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How My Mother Went Against Society’s Norms And Set An Example For Other Widows

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Akin to the English proverb “it is better to wear out than to rust out”, the Maithili one is “Bais Nai Mari, Lari Mari”, which I often heard from my mother during my formative years, in the riverine village, Sijoul, where a Ram temple besides Lord Mahadev exists. The Geeta, the epic originating from the Hindu scriptures preaches the same with its famous quotation — Karmanye Vadhikareshu Maan Fleshu Kadachna — concentrate on your work rather than fruits of your efforts.

She is popularly known as Maunsi (Maan Jaisee), a motherly figure to one and all in the village, irrespective of their caste, creed or religion. On 25 September, 1938, she was born to Phul Devi and Sahdev Jha, in the village of Raiyam, falling in the Jhanjharpur constituency of the Mithila belt, where Goddess Sita was incarnated in the treta epoch, well mentioned in yet another Hindu epic, the Ramayana. 

Being widowed in her thirties she had no option but to heroically inch up her veil and come out of the confines of the thatched dwelling. She worked on a farm, mowed grass, raised and grazed a calf to eke out a living, setting aside the social mores that women are meant for household chores.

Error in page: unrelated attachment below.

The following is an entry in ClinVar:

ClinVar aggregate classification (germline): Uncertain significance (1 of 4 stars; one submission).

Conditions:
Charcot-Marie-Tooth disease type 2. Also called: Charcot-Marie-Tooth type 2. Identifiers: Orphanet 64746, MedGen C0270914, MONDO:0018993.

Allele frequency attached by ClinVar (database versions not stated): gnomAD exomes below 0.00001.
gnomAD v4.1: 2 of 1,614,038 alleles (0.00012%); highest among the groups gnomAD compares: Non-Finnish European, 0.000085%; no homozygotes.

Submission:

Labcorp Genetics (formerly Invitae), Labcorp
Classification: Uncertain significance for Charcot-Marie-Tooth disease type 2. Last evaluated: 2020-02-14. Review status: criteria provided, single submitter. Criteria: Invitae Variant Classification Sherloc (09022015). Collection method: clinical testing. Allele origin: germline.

In violation of the Child Marriage Restraint Act, 1929, she was wedded at the age of 7 when a kid is expected to be frisking and gambolling at the playground. She took charge of the kitchen, doing the dishes following the social dictates.

With her leonine courage, the strength of mind, self-respect and resolve, she set an example for other widows and womenfolk in the area to come forward and stand on their feet as work is worship. Known as an epitome of guts and social service, she commanded high respect and reverence from society, regardless of the social strata of the community men. Be it a social ritual or celebration of a varied nature, her benign presence was always marked with awe.